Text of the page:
Phison has not been ‘flowing’ for the last 4000 years. Today, it is only a dry valley called Wadi al-Batin whose source is located in the most auriferous area of Saudi Arabia, just North of Medina. However during the wet season (prior to 3500 b.C.), it used to spring from the Arabian Peninsula and would join the Euphrates at approximately the same point as Gihon (Karun).  Shortly after that time - perhaps around 2000 BC - it dried up.

 
         (The red lines are a seismological reference)                        Arrow on modern map of Wadi Al Batin
 

Although its existence has been preserved as a memory, nevertheless its location was no longer known when the Genesis narration was recorded.  

Recently however, this dried-up ‘riverbed’ was discovered by means of a satellite photo by Farouk El-Baz of Boston University. He concluded that the river initially flowed for more than 650 miles from the Hejaz mountains (in Saudi Arabia) to Kuwait, where it joined the Euphrates river. The story of this discovery was published by James Souer (1996: 52-57, 64) in the Periodical of Biblical Archaeology.  

Satellite image of the town of Hafar Al-Batin, situated on the Wadi (river) Al Batin

 

The point where this river used to channel its waters was already known to archaeologist Leonard Woolley, who, in his book “The excavations at Ur”, described how this river, together with the other three, had created the valley of Mesopotamia with their illuviations.

     

The location of Paradise

From the above description of the four rivers mentioned in Genesis one can deduce that the Biblical location of the Paradise of Eden corresponds to the region of ancient Sumeria. Thus, it can be  acknowledged as the largest flooded plain of the Euphrates, south of the ancient cities of Sumeria.

According to Sumerian tradition, the oldest of all Sumerian nation-states and traditional homeland of Adapa (Adam), was the city of Eridu, which was discovered, just like the Sumerian cities of Ur and Erech (Uruq), on the banks of the river Euphrates. (The ruins of these cities are situated approximately 400 miles from the point where the Euphrates River empties into the Persian Gulf.) This was the first region that was formed from the illuviations of the four rivers. Eridu started out as a simple settlement, was built by its first inhabitants around 5400 b.C. and continued to be inhabited, at least until 3600 BC.

The region was originally flooded with water. However, it gradually began to resurface. Eridu, where Adam and his descendants had settled after being expelled from Paradise, was obviously one of the first regions.

Over time, the progressive increase of alluvial river mud shifted the shoreline of the South much further out. Thus, the estuaries where the rivers emptied their waters had changed, which as a result, gave rise to the ensuing confusion about the location of Paradise.

 The era of Adam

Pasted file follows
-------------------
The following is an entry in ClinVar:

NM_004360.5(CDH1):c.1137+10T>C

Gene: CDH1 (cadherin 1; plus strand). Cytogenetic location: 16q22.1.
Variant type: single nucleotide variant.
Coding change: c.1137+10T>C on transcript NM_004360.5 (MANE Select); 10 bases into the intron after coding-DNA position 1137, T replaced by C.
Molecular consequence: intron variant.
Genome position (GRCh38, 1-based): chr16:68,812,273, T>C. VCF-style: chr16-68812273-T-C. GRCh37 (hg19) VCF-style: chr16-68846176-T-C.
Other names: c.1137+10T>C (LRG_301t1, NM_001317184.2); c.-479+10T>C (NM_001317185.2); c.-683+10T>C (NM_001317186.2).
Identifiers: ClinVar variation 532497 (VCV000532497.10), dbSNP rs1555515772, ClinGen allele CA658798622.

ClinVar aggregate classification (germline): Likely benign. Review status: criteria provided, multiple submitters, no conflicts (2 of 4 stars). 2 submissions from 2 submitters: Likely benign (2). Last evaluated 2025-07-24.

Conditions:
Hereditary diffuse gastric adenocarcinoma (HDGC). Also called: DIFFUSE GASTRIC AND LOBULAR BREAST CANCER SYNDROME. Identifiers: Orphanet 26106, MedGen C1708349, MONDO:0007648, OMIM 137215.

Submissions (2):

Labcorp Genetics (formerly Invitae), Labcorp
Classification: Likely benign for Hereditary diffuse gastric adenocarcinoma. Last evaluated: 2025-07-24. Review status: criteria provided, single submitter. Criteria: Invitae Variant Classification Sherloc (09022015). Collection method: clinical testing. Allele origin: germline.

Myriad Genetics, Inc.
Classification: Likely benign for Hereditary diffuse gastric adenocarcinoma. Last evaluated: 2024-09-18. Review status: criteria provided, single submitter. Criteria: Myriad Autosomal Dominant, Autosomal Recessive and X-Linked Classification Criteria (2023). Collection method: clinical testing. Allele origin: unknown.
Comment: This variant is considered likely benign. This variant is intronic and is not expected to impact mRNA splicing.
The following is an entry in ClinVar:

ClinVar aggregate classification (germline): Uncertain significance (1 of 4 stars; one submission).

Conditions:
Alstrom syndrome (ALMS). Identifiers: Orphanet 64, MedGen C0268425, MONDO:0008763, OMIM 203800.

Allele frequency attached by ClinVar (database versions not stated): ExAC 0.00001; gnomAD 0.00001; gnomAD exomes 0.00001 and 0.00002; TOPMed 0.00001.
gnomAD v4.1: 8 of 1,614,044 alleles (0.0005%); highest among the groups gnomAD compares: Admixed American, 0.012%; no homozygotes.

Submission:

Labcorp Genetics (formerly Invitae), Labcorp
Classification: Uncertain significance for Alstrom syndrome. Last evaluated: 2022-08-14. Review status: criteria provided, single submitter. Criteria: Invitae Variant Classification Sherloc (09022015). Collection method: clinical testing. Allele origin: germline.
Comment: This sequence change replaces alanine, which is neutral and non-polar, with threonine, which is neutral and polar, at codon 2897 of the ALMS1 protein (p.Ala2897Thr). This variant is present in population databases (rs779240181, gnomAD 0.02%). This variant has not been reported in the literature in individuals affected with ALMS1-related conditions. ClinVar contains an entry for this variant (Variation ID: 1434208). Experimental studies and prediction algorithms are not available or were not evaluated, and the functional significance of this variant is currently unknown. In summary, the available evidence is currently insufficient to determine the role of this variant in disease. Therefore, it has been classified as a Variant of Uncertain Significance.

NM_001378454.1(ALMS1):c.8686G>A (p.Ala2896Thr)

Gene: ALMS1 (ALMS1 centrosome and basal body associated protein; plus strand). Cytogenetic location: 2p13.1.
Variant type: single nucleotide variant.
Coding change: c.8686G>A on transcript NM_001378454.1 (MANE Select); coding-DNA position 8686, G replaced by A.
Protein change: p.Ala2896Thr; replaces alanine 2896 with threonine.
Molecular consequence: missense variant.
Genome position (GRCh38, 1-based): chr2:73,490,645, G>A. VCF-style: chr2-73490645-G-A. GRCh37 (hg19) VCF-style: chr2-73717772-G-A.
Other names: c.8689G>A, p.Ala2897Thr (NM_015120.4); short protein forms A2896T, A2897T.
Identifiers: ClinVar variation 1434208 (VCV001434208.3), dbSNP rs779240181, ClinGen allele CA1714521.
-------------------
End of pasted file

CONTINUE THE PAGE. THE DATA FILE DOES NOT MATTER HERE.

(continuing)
The aforementioned dating of Eridu is extremely important for the confirmation of the narration in Genesis as well as for the choice of text that is to be accepted.

As is well known, the most valid texts of the Old Testament today are the Hebrew and the Septuagint - which is more ancient than the Hebrew text. However, on the matter of chronologies in the book of Genesis, the dates that we are given differ between them by 1500 years. Thus, the Hebrew text places Adam around 4000 b.C. while the Septuagint places him around 5500 b.C.!

As we have seen above, the year 5500 b.C. is exceptionally close to the chronology established by the archeologists for the beginning of the inhabitation of the first city of Sumeria: Eridu (5400 b.C.). So, while Adam was placed in Paradise in 5500 b.C., the first settlement by his descendants is dated from 5400 b.C., namely 100 years later. This is the best proof of the veracity of the chronological charts in Genesis! We could of course mention other elements here - for example, that Cain was a farmer and Abel was a shepherd - which has been confirmed by archaeologists' excavations on the activities of the area’s first settlers.

Thus, even though the Hebrew text has often proved to be more reliable in its rendition of certain words, it has however proved to be less trustworthy than the Septuagint in the matter of dates. (Further proof of the validity of the Septuagint text versus the Hebrew text can be found in the dating of Noah's Flood etc.).

From the above, it appears that we can trust the Holy Bible; not as an allegorical record, but as a faithful portrayal of historical events which can to this day influence our faith and our eternal future.

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Bibliography:

Souer, James, 1996 “The River Runs Dry” Periodical of Biblical Archeology, Vol.22, No.4, (July/August) pp. 52-57, 64.


 

(1) The term "Kushite" here bears no connection to the Papist movement of Kushsites

 

By N.M.

Translation by Petros

Article published in English on: 15-1-2011.

Last update: 15-1-2011.